9 Approaches to Describe Environments Automatic generation by static analysis on programs. Automatic generation by static analysis on programs. BEG (Bandera Environment Generator) [O.Tkachuk 03] BEG (Bandera Environment Generator) [O.Tkachuk 03] Effective if the programs corresponding to the environment available. Effective if the programs corresponding to the environment available. Usually not the case in the design stage. Usually not the case in the design stage. Invoke all the system calls non-deterministically Invoke all the system calls non-deterministically Universal environment [J.Penix 00] Universal environment [J.Penix 00] Able to check all the execution sequences exhaustively. Able to check all the execution sequences exhaustively. Description of properties becomes complex. State explosion. Description of properties becomes complex. State explosion. Our approach: Modeling execution sequences in a specific range depending on the properties to check. Our approach: Modeling execution sequences in a specific range depending on the properties to check. Ex.) Normal execution sequences, abnormal execution sequences, and interrupt handling... Ex.) Normal execution sequences, abnormal execution sequences, and interrupt handling... Description of properties becomes simple. Possible to avoid state explosion. Description of properties becomes simple. Possible to avoid state explosion.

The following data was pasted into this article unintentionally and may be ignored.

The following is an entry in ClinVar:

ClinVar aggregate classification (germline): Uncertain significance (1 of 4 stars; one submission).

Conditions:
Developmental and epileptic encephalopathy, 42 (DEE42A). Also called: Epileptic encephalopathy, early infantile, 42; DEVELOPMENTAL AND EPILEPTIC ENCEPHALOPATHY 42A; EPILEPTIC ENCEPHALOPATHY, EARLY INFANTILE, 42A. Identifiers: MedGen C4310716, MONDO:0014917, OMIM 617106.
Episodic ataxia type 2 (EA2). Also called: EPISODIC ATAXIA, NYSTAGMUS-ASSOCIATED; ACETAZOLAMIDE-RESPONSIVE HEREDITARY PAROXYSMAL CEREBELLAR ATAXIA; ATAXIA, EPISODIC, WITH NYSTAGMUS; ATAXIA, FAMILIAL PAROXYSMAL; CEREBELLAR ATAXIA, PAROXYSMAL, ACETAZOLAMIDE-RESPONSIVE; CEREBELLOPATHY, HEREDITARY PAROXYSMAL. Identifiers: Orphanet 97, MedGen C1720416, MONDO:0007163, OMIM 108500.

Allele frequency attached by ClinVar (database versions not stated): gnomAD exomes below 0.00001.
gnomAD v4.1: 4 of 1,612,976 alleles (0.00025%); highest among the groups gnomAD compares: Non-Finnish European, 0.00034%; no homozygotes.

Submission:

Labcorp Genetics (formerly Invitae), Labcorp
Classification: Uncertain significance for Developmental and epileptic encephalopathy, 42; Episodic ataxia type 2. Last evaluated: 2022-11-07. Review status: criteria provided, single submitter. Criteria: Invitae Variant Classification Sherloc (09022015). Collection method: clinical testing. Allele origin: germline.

10 Environment Modeling Various environments can be considered. Various environments can be considered. The number of tasks, the variation of priorities, number of the resources, invocation relations of the system calls, and so on. The number of tasks, the variation of priorities, number of the resources, invocation relations of the system calls, and so on. It is impossible to make all the descriptions of the environments by hand. It is impossible to make all the descriptions of the environments by hand. If all the environments are realized by one Promela description, that may cause state explosion problem. If all the environments are realized by one Promela description, that may cause state explosion problem. We model the variations of the environments, then automatically generate the Promela description of each environment. We model the variations of the environments, then automatically generate the Promela description of each environment. Environment Model TaskA(pr:5) ResA(pr:8) Get/Release TaskA(pr:5) TaskB(pr:3) Activate TaskA(pr:5) TaskB(pr:5) Activate TaskA(pr:5) TaskB(pr:5) ActivateResA(pr:8) Get/Release 2 tasks with different priorities. 1 task and 1 resource. 2 tasks and 1 resource. 1 task and 2 resource..... Possible EnvironmentsModeling Promela Descriptions of Environments Automatic Generation RTOS Design Model Checking

11 Environment Modeling We model possible structures of the environments using class diagram. We model possible structures of the environments using class diagram. The variations of the environments are represented as multiplicities of associations among classes. The variations of the environments are represented as multiplicities of associations among classes. Constraints on attribute values and multiplicities are described in OCL (Object Constraint Language). Constraints on attribute values and multiplicities are described in OCL (Object Constraint Language). 2 tasks with different priorities. 1 task and 1 resource. 2 tasks and 1 resource. 1 task and 2 resource..... Possible Environments inv self.res->forall(r|pr=